Kazkommertsbank (KKB) is returning to the structured finance market with a $500 million, 10-year legal final deal consisting of three tranches and three insurers. Merrill Lynch and WestLB are joint leads, and pricing is timed for shortly after April 9. The transaction collateralizes diversified payment rights (DPRs).
As it stands, FGIC is wrapping a $150 million A piece, MBIA is insuring a $250 million B tranche, and the Asian Development Bank is wrapping a $100 million C piece. This marks the first time the multilateral participates. This in a deal for KKB, but the second time it has done so for a Kazakh bank, having wrapped a $100 million tranche in a deal originated by Alliance Bank last November. Thanks to the sureties, each piece of the deal carries triple-A ratings from Moody's Investors Service and Standard & Poor's. The deal's underlying ratings are Baa3' and BBB', respectively, and it is registered as both a Reg S and 144A.
This is the third DPR deal from KKB, Kazakhstan's largest commercial bank. Per ASR's records, the transaction is the first 10-year structured bond from any bank in that country. The move to push out tenors is another sign that the investment climate in Europe remains balmy. The deal doesn't start amortizing until June 2010.
KKB's DPR receipts are generated largely by local exporters receiving payments for their goods and by recipients of foreign direct investment. The bank processed about $6.9 billion in DPR flows during 2006, a 67% leap from 2005. U.S. dollar flows - the only ones included in the securitization program - made up 90% of the total. Collections are also made in rubles, euros and pounds sterling.
KKB has assets of roughly $19.7 billion and equity of $2.1 billion. Moody's, Fitch Ratings, and S&P rate the bank Baa1'/'BB+'/'BB+'.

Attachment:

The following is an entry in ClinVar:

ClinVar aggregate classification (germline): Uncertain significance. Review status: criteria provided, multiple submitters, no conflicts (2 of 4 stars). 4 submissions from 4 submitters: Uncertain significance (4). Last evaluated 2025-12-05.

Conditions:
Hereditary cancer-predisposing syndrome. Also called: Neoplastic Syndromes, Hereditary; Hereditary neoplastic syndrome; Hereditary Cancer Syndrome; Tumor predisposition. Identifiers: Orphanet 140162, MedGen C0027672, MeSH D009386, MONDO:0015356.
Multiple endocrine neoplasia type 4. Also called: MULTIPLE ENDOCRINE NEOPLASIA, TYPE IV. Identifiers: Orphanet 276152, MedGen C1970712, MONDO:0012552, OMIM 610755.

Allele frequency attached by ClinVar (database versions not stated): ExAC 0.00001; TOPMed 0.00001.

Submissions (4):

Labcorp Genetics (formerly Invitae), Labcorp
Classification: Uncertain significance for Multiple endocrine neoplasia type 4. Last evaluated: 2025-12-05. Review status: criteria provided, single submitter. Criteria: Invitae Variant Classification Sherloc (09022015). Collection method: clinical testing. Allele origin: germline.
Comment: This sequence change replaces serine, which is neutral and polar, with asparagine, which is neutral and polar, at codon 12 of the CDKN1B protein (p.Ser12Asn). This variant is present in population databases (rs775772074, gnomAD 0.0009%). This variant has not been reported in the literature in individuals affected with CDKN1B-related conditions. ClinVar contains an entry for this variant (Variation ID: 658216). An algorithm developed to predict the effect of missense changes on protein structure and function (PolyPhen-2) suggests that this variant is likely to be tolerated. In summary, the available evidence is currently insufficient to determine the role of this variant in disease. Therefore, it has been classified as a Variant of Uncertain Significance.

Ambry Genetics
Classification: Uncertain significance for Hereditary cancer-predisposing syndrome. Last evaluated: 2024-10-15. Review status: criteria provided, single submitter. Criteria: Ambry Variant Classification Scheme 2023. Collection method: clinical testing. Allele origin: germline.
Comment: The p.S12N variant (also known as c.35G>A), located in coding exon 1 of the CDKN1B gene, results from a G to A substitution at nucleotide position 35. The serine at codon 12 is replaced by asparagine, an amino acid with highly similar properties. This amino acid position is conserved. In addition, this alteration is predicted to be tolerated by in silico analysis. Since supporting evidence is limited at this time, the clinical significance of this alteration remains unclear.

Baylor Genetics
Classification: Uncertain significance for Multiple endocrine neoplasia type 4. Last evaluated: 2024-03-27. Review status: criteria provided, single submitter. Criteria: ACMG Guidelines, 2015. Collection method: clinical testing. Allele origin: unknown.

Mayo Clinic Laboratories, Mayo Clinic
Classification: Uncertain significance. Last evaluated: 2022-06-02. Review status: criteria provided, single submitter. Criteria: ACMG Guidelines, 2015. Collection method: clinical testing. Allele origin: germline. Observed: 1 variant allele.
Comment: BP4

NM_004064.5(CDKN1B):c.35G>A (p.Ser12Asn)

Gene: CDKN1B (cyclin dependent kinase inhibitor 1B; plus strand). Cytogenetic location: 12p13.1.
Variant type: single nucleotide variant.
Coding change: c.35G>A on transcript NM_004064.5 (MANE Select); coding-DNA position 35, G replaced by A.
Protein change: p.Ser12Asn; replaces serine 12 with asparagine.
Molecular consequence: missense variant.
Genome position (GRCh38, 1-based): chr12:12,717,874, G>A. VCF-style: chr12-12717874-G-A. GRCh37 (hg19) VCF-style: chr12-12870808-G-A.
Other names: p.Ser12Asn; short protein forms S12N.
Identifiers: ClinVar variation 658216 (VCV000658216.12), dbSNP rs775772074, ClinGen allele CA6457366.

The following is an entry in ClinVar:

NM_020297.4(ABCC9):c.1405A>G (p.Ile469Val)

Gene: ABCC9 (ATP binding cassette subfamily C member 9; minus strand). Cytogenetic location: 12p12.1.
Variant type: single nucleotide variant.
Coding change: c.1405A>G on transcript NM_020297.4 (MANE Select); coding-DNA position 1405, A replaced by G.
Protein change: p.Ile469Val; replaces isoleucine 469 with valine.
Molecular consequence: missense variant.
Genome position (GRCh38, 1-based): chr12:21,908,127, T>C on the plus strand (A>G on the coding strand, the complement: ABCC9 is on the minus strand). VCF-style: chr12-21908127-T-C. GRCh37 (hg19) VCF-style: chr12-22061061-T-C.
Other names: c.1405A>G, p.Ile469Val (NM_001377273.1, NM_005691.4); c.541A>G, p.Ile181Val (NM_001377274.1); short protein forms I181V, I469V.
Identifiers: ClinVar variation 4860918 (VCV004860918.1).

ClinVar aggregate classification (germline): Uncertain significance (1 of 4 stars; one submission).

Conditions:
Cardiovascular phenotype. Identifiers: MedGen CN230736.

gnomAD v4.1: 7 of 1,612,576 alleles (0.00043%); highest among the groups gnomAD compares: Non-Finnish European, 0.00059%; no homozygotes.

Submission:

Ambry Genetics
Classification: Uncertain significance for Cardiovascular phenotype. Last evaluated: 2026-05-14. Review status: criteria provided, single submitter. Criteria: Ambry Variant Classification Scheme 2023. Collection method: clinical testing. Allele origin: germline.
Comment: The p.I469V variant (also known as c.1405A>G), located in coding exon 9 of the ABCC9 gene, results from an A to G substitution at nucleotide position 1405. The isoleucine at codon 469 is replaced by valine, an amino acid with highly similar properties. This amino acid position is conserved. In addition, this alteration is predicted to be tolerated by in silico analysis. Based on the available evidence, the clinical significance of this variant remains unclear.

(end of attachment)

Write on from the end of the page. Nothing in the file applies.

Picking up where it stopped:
Elsewhere, Russia's Alfa Bank last week closed a euro/dollar deal backed by DPRs. Dresdner Kleinwort Wasserstein and Merrill were joint leads. A 145 million ($193 million), 2.6-year average life tranche went for 190 basis points over three-month Euribor, while a $200 million, 3.1-year average life piece priced at 200 basis points over three-month Libor. The euro tranche matched the pricing of a 230 million DPR tranche Alfa issued in December. The dollar piece priced 10 basis points outside a comparable $250 million tranche issued in December, a difference that could be due to the repricing of emerging market product since then.
Moody's and S&P both rated the Alfa deal on the cusp of investment grade: Baa3' and BBB-', respectively (ASR, 3/19/07).
Meanwhile, price guidance has come out on an RMBS from Russia's DeltaCredit Bank (ASR, 3/26/07). Arranged by originator parent Societe Generale, the deal is split into three tranches. A $180.9 million A piece, respectively rated A'/'A2' by Moody's and Fitch, was being marketed at 100 to 110 basis points over one-month Libor. A $15 million B tranche, rated Baa2'/'BBB+', has guidance of 150 to160 points over, and is not accepting any more orders, according to a source close to the deal. Pricing is slated for early this week.
Russian RMBS has so far shrugged off the U.S. subprime bust. "There's been no material impact here [in Europe], except maybe for the U.K. nonconforming deals," said the source. He added that investors were well aware that the DeltaCredit deal is backed by prime mortgages.
Denizbank deal slipped into conduit
Finally, in the emerging Europe neighborhood, Turkey's Denizbank issued a $150 million, seven-year transaction backed by DPRs. There are only sparse details on the transaction, which was understood to have been dropped into a conduit sponsored by the deal's arranger, Citigroup, according to a market source. An official at Citigroup didn't return calls as of press time. Rated BBB+' by Fitch, the transaction is the fourth off a program that has now generated $450 million in transactions.
Organic growth and acquisitions have fueled the increase of Denizbank's DPR collections. In January 2007, they hit $1.3 billion, up from $66 million in January 2000.
Denizbank is Turkey's seventh-largest private bank, with a focus on SMEs, exporters and retail banking customers.
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